An important issue besides the symptoms caused by the lesions themselves such as swelling and pain is malignant transformation of scar endometriosis. The incidence of malignant transformation in scar endometriosis is 0.3–1%. Functional complications (such as defecation and sexual problems) according to endometriosis surgery are commonly observed in extensive surgery. The aim of this surgery is prevention of recurrence of lesions. The diagnosis of malign transformation of scar endometriosis is generally postsurgical histopathologically. The most commonly seen malignancy is clear cell carcinoma. Definite histopathological diagnosis of every excised tissue is therefore important [10]. The possibility of malignant transformation of the lesion should be considered in cases that recur after surgery. This rare but important condition should be considered in all patients and monitored carefully during patient follow-up.

History and physical examination are important in detecting scar endometriosis and the most common findings are swelling, pain, and rarely bleeding in the lesion area. Similar results can be caused by many disorders such as hematoma, neuroma, hernia, granuloma, and neoplasia, which should also be considered in the differential diagnosis. Scar endometriosis can be diagnosed with high accuracy with careful physical examination and history. Scar endometriosis was considered as the preliminary diagnosis in all our cases after obtaining the medical history and was confirmed histologically. Menstruation-related pain and swelling in the anamnesis should be considered to be pathognomonic for scar endometriosis. However, a definite diagnosis can be made by histopathological examination of the lesion.

Although the basis for preliminary diagnosis is the medical history and physical examination, imaging methods such as ultrasound, MRI, CT, and fine-needle aspiration biopsy are helpful in the diagnosis. Ultrasonography is the most commonly used imaging method. Sonographic features are not specific. Irregular border, internal heterogeneous echotexture, and increased vascularity may be present. Occasionally, cystic changes may be present. A hypoechoic heterogeneous lesion with internal echoes indicates scar endometriosis. If there is a suspicion of deep invasion, MRI provides useful information [11]. However, imaging methods only aid the diagnosis and are not usually required. Fine-needle aspiration biopsy is an important method to confirm the histological diagnosis. Macrophages loaded with endometrial glands, stroma, and hemosiderin on histological examination are diagnostic. However, implantation of cells in other tissues and organ perforation in hernia cases are major complications in case of probable malignancy. Local excision of the mass provides an opportunity for both diagnosis and treatment, limiting the importance of fine-needle aspiration biopsy.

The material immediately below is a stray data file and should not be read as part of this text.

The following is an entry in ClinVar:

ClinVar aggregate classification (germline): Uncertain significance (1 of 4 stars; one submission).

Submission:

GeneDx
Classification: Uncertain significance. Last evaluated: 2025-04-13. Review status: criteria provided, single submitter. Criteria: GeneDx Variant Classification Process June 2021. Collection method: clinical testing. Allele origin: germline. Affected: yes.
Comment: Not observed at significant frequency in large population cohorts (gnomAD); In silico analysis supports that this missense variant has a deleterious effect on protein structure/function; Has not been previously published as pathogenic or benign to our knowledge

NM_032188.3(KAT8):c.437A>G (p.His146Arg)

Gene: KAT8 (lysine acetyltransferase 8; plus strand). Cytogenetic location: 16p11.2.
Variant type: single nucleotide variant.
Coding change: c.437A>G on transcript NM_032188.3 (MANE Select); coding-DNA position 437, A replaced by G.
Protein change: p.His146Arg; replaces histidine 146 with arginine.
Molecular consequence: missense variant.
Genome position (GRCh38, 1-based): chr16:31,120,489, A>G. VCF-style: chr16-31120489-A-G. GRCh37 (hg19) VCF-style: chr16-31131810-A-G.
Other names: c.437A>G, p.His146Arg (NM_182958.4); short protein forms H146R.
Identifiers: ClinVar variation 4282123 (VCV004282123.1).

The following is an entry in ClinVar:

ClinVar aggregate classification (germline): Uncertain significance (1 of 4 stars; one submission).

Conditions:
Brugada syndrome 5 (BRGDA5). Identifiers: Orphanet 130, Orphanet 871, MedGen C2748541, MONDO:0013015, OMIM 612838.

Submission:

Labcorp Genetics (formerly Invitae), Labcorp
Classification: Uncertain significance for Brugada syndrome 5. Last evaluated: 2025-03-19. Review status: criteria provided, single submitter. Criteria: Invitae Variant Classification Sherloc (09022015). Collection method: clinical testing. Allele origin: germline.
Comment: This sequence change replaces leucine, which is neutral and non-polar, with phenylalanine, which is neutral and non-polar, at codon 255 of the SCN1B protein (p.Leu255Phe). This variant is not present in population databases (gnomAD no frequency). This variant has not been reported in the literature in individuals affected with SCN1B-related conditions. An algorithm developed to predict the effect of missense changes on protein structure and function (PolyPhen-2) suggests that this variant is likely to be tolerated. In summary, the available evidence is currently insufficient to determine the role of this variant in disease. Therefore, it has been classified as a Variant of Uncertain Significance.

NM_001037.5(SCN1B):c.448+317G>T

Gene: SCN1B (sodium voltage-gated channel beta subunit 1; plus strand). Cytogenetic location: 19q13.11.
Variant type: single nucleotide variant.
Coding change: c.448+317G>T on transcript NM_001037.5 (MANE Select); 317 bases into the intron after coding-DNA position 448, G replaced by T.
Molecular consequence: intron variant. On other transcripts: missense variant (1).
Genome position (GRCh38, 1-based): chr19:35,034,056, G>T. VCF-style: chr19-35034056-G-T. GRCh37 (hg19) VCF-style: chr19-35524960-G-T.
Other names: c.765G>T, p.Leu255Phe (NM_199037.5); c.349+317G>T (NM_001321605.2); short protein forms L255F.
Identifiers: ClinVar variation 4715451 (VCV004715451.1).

Surgical removal of the lesion is necessary for the diagnosis and treatment and the complete excision of the lesion together with approximately 1 cm of healthy tissue is important to prevent local recurrence. After the excision, the repair of defect with synthetic mesh is necessary in patients with an extensive facial defect. It is a rare condition and generally the repair is made by plastic surgeon. But we did not detect extensive facial defect according to endometriosis in our clinic. Anal sphincter invasion in episiotomy scar endometriosis is a rare condition requiring primary sphincter repair [12]. In this situation, general surgeon was invited an operation.

Many methods have been proposed for the prevention of scar endometriosis. The closure of the visceral and parietal peritoneum during cesarean section and the use of high doses of progesterone during the first 6 months after hysterectomy are the main suggestions [13, 14]. On the other hand, washing the incision area with saline after cesarean section can reduce the risk of developing endometriosis by reducing cell burden.

The patients who were evaluated in our study had presented to our clinic with pain and a mass in the cesarean or episiotomy scar region. The risk factor was considered to be the obstetric interventions. Surgical excision was performed for all lesions with approximately 1 cm of disease-free tissue margin. Defective areas were primarily sutured, and the tissue defect in 2 patients was repaired with polypropylene mesh. All material received after surgery was examined and the histopathological diagnosis of endometriosis was confirmed. No recurrence was observed during postoperative follow-up. Our findings indicate that a 1 cm safety margin is adequate during tumor excisions. However, it should be noted that the surgical technique and the safety margin might vary according to the location of the lesion [15, 16]. The data found in our presented study conforms to the results of many studies in the literature [9].